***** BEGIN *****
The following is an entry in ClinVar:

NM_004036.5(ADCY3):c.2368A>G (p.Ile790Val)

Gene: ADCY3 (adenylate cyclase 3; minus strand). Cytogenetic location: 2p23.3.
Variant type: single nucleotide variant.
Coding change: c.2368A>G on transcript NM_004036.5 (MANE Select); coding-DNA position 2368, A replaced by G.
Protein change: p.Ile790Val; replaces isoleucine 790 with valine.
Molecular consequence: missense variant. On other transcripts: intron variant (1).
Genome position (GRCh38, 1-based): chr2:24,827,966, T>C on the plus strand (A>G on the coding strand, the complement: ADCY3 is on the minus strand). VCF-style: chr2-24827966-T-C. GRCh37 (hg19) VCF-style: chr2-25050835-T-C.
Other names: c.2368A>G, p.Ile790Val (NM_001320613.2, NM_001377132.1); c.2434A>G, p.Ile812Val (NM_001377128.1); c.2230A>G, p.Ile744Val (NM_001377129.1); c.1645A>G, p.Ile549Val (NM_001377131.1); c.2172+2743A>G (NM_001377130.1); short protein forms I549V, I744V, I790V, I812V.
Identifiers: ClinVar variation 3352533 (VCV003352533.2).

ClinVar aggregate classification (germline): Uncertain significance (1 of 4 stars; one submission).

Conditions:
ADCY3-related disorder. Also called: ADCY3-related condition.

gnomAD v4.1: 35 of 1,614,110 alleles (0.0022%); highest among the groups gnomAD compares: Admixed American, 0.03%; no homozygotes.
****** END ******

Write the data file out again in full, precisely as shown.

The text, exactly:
The following is an entry in ClinVar:

NM_004036.5(ADCY3):c.2368A>G (p.Ile790Val)

Gene: ADCY3 (adenylate cyclase 3; minus strand). Cytogenetic location: 2p23.3.
Variant type: single nucleotide variant.
Coding change: c.2368A>G on transcript NM_004036.5 (MANE Select); coding-DNA position 2368, A replaced by G.
Protein change: p.Ile790Val; replaces isoleucine 790 with valine.
Molecular consequence: missense variant. On other transcripts: intron variant (1).
Genome position (GRCh38, 1-based): chr2:24,827,966, T>C on the plus strand (A>G on the coding strand, the complement: ADCY3 is on the minus strand). VCF-style: chr2-24827966-T-C. GRCh37 (hg19) VCF-style: chr2-25050835-T-C.
Other names: c.2368A>G, p.Ile790Val (NM_001320613.2, NM_001377132.1); c.2434A>G, p.Ile812Val (NM_001377128.1); c.2230A>G, p.Ile744Val (NM_001377129.1); c.1645A>G, p.Ile549Val (NM_001377131.1); c.2172+2743A>G (NM_001377130.1); short protein forms I549V, I744V, I790V, I812V.
Identifiers: ClinVar variation 3352533 (VCV003352533.2).

ClinVar aggregate classification (germline): Uncertain significance (1 of 4 stars; one submission).

Conditions:
ADCY3-related disorder. Also called: ADCY3-related condition.

gnomAD v4.1: 35 of 1,614,110 alleles (0.0022%); highest among the groups gnomAD compares: Admixed American, 0.03%; no homozygotes.